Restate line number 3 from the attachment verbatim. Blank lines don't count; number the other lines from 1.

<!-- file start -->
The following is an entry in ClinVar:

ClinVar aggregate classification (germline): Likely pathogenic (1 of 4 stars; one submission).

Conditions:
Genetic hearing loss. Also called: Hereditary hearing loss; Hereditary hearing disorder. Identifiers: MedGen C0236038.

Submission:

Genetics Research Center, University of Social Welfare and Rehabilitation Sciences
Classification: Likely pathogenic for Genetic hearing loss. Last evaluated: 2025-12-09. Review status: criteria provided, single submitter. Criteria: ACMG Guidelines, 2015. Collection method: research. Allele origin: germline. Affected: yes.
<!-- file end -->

Conditions: